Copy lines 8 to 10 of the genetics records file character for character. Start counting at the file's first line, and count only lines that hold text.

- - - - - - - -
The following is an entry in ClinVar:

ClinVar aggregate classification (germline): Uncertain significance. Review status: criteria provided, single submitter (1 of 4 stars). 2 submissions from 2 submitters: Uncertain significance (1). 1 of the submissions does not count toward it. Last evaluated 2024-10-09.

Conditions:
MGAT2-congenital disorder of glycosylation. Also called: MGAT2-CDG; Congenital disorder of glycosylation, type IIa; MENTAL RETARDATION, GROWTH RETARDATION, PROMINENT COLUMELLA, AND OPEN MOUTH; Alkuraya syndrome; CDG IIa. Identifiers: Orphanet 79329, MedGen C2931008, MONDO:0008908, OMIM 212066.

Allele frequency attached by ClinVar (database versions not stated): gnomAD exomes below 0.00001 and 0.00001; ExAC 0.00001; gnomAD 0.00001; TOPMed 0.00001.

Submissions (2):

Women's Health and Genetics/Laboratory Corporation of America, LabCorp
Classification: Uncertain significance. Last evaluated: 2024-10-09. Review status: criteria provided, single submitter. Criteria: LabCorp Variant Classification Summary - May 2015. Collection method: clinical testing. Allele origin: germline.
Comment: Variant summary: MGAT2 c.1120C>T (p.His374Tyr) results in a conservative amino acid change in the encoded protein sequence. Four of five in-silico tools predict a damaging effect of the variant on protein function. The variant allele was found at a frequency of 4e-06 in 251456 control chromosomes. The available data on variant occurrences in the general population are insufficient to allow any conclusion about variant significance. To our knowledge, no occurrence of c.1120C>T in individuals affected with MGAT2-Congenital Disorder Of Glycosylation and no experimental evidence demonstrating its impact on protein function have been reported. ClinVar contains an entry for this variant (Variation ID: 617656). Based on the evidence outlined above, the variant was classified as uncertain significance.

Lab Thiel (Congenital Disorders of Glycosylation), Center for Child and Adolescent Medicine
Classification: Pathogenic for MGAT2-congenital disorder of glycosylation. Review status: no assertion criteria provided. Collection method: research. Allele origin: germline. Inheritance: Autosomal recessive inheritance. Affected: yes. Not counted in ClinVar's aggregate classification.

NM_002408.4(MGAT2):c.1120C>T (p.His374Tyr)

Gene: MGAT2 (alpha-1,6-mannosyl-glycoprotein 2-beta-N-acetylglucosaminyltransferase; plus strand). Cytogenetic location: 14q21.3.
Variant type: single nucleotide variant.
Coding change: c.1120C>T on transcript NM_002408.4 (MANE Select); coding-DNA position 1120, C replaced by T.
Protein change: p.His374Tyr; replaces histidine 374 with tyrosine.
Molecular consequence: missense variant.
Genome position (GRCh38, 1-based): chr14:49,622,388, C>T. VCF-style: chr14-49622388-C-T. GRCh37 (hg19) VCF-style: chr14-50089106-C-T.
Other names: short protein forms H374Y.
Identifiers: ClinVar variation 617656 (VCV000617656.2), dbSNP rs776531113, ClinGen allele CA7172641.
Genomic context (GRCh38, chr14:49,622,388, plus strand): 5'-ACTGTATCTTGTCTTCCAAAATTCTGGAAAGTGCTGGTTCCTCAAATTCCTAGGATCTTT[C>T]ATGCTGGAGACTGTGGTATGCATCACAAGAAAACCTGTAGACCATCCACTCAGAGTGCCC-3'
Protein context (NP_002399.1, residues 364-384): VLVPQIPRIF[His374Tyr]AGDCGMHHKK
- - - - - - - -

Classification: Uncertain significance. Last evaluated: 2024-10-09. Review status: criteria provided, single submitter. Criteria: LabCorp Variant Classification Summary - May 2015. Collection method: clinical testing. Allele origin: germline.
Comment: Variant summary: MGAT2 c.1120C>T (p.His374Tyr) results in a conservative amino acid change in the encoded protein sequence. Four of five in-silico tools predict a damaging effect of the variant on protein function. The variant allele was found at a frequency of 4e-06 in 251456 control chromosomes. The available data on variant occurrences in the general population are insufficient to allow any conclusion about variant significance. To our knowledge, no occurrence of c.1120C>T in individuals affected with MGAT2-Congenital Disorder Of Glycosylation and no experimental evidence demonstrating its impact on protein function have been reported. ClinVar contains an entry for this variant (Variation ID: 617656). Based on the evidence outlined above, the variant was classified as uncertain significance.

Lab Thiel (Congenital Disorders of Glycosylation), Center for Child and Adolescent Medicine